It Takes A Village

Last Monday was a hard day in the Topping household. Eggs didn’t let us go to sleep until almost midnight on Sunday night and was up at 4:30 am the next morning. Monkey got up at 5:00 am, exactly as I was putting Eggs back down to bed. We got Monkey to sleep at 5:30 am, but Eggs was up at 6:00. And that’s how my day began.

When you’ve only had a few hours of sleep and you have to be responsible for two other lives, the world looks like an awful place. Even though the sun was out, even though we broke temperature records that day, even though the trees are starting to show a little green when you look at them out of the corners of your eyes, I was miserable.

So I sent a message to a friend of mine that comes and watches the boys once a week so that I can go be an adult for a couple of hours. A few hours later, she was hanging out with the boys while I passed out in bed. When I woke up, we went for lunch and then for a walk in the beautiful sunshine. Before I took her home, she offered to help me get some groceries.

The day would have been a very different one had she not been here.

I’d have been tired all day with zero patience for either child. Monkey would have been antsy to go outside, but because we have no yard (yet), we would stay indoors. I wouldn’t have had the energy to take them anywhere. I’d probably have missed lunch because there wasn’t a lot to eat in the house, which would have made me even grouchier. My bad attitude would soon affect the boys and we would have a pity party before the afternoon was out. By the time Brian would have returned home, the boys would be miserable, I’d be miserable, and no one would have felt love.

But that wasn’t the case.

Before I had kids, I didn’t understand the old adage “it takes a village to raise a child.” I thought it had something to do with kids needing to learn social skills or something to do with public schooling or something parents said before finding babysitters for their little ones. I have learned now that, while those things are important, they are not what it means.

Children are exhausting in every conceivable meaning of the word. After having kids, your sleep suffers, apparently forever. But not only that. You spend your days pouring every ounce of love, patience, and kindness into them. You try to teach them everything you know and protect them, mostly from themselves. And usually, this is the first time where you do this and you don’t get the same in return. Children can’t reciprocate this kind of love for many, many years to come. So it feels like you’re a bucket that is quickly emptied each day.

Don’t get me wrong, it’s rewarding, but you’re investing in the long term. The short term rewards are the small moments, like when Monkey kisses Eggs when Eggs is crying. When you get to see that the effort you put in is making a difference, you finally feel that reward. But then Monkey smacks Eggs in the face and we are back to reality.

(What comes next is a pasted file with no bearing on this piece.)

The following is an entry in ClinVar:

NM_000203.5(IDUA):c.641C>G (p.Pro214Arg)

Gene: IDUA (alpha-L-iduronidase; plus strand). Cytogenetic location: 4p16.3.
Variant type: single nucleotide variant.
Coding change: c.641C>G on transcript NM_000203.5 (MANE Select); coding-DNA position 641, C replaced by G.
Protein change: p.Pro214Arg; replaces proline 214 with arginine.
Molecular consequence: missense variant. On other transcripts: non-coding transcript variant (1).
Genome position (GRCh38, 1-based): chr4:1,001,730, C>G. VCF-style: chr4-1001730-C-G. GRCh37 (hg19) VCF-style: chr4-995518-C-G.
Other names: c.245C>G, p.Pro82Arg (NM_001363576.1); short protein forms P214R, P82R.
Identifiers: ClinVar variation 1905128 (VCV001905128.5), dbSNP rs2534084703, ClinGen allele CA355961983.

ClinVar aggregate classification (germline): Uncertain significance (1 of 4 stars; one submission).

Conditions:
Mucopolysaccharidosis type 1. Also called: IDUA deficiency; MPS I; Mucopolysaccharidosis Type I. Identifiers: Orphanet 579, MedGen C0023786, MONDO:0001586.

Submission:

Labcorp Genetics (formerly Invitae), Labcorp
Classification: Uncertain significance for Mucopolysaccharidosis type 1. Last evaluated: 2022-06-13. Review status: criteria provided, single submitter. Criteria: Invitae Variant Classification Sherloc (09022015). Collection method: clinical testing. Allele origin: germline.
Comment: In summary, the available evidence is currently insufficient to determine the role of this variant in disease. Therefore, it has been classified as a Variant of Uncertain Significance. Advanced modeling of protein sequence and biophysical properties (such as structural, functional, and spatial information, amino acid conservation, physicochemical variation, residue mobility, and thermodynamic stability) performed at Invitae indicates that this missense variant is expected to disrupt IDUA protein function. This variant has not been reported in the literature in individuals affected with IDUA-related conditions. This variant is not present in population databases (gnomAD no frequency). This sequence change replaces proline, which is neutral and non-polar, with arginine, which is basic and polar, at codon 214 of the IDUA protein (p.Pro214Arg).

But this why you have a community. You get the children at their best and at their worst. They get you for the same. And when your bucket is empty, we surround ourselves with people that help us fill it. These people offer to watch the kids, bring us snacks, or just send a message to see how we’re doing and don’t feel bad if we are too overwhelmed to reply. This community can be made of up unexpected people. Sometimes family, sometimes friends, sometimes coworkers or churchmates or neighbours.

It’s hard to find community sometimes. When we moved here, I realized that I didn’t know as many people as I thought. Once Eggs was born, I thought I was going to be so isolated. But there were SO many people at the baby shower. Then we got so much food and support from church. People were connecting with me so much more than I expected and I found my community.

You know what? People want to help. I’m serious. People see us moms with hair half-straightened, children missing shoes, and a huge barf stain on our fronts and think, “I bet they could use a meal or a break or a word of encouragement.” And if you make sure to repay their kindness with your own, then you’re doing just fine.

So to my community, thank you. Thank you for listening when I’m frustrated, for bringing us food when getting to the grocery store seems just as stressful as flying on a plane, for taking my kids so that I can take a break, for seeing my need for help and deciding to take the time to fill my bucket. Thank you.

An especially big thank you to my dear friend who rescued me that Monday (you know who you are) and have now left to better another community in the USA. Lots of love.

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